Loss of any personnel? “The Navy has not lost any personnel in the fight against oil theft. That is not to say the Navy has not encountered armed resistance. In some places, there have been cases of fire outbreak in some illegal refining sites, but there have been no fatalities to the best of my knowledge.”

Cases of arrested vessels escaping from Navy custody? “MT Heroic Idun attempted to load crude oil and was arrested. Now they are shouting about human rights. They escaped, but we transferred her back from Equatorial Guinea. PBT Arabia and one other vessel attempted to load gas and crude oil at different times in July 2022 without license, until the Navy accosted them before NNPC regularised their papers. These issues should also be directed to NNPC. Why should vessels want to load crude oil without licensed until they are caught by the Navy?”

How to end oil theft

Loyd says Nigeria can end oil theft by deploying technology in the surveillance of oil installations. “We don’t need non-state actors. I was told that Saudi Arabia monitors all their oil installations from one room. All we need to do is, deploy technology; use drones and get the host community involved.”

Mitee agrees. “We need to engage the community themselves in a conversation. Ask them what they want. Give them incentives to protect. Employ people from those communities. Pay them sufficient living wage. If you pay young people N250, 000 monthly and they are in the village with water and electricity, they don’t need to come to urban centres. They will stay there and work and live well. They have something to protect so they will be dedicated to the work.”

Onengiya Erikosima, spokesman of Asari Dokubo’s Niger Delta Peoples Volunteer Force, (NDPVF) now the executive director of Foundation for Peace in Nigeria, says pacification of armed groups is only a palliative, not the solution. “Nigeria rewards violence. All of us were in the struggle for the liberation of Niger Delta. Some renounced violence, but some haven’t. However, the government prefers those who shoot guns. They have ignored those of us who preach non-violence. Once you shoot gun, they will listen to you; if not, they will not listen to you. The solution is to empower the oil-bearing communities to see the oil infrastructure as their own. Engage with the youths directly and you will see significant buy-in from the communities and peace in the creeks.”

He feels that the various federal intervention agencies are operating above the heads of the grassroots. Consequently, the expected benefits are flowing into private pockets. Scholarships are awarded by the Amnesty Office and PTDF; the list of beneficiaries with special skills but without jobs is lengthening every year. Frustrated, they become available to oil bunkerers. Erikosima is of the view that these beneficiaries of scholarship programmes should be given jobs in the oil industry when they graduate.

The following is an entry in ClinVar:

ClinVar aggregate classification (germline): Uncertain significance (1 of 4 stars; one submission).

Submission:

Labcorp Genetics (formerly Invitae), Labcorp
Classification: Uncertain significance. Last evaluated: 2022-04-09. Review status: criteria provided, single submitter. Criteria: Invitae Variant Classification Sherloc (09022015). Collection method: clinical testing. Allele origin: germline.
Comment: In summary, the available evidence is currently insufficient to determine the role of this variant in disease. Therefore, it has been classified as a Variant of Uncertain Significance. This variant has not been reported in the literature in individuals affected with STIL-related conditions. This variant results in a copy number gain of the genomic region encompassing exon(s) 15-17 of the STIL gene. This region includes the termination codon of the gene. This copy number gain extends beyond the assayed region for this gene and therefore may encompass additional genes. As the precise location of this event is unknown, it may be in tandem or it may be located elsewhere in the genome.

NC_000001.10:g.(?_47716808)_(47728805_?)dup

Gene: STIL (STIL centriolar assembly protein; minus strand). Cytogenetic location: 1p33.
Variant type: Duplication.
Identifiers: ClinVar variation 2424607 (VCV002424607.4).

Fynface says the only win-win solution is to upgrade the artisanal refining to modular refining. “The solution to the equivalent job you can give them is to set up modular refinery, where they can be engaged. I’m promoting transition from point A to point B, from where we can now have clean and renewable energy. Why I’m promoting the Presidential Initiative on Artisanal Refining is because if we modify the artisanal refining going on in the creeks now, they can be able to refine without polluting the environment and buy the crude oil without stealing it.”

Sara-Igbe insists, “If government wants to really solve this problem, they should solve the problem of unemployment in the Niger Delta.

Mitee is the oldest of those who favour non-violence. He was in the trenches with Late Ken Saro Wiwa and only escaped death by the whiskers. A lawyer and an activist of over 30 years standing, but the federal government will ignore him when executing environmental projects even in his Ogoni backyard.

“I feel disappointed that the country is such that rewards only violence and ignores non-violence. But I still believe, ultimately, if not in my generation, generations to come will find out that we stand for the preferred option. If you make non-violence to work, it is a disincentive to violence. If you make violence to work, it becomes a disincentive to non-violence. That, the world over, has seen. Everywhere you see in the world there has been that realisation, whether it is in South Africa, you see they had armed struggle, but they came back through a conversation. In New Zealand among the aborigines, there has been that conversation going on. In America, you see that for the native Americans the government made allowances for people who stood for non-violence so that at the end of the day, they will say, for doing what we are doing, this is the reward.

“What we see in Nigeria is the opposite. Shoot, shoot, shoot there! Then they will call and ask, ‘What can we do so that you don’t shoot?’ You now send message to upcoming generation that this is the way to get rewarded and empowered.”

Concluded

This story was funded by the International Centre for Investigative Journalism, ICIR.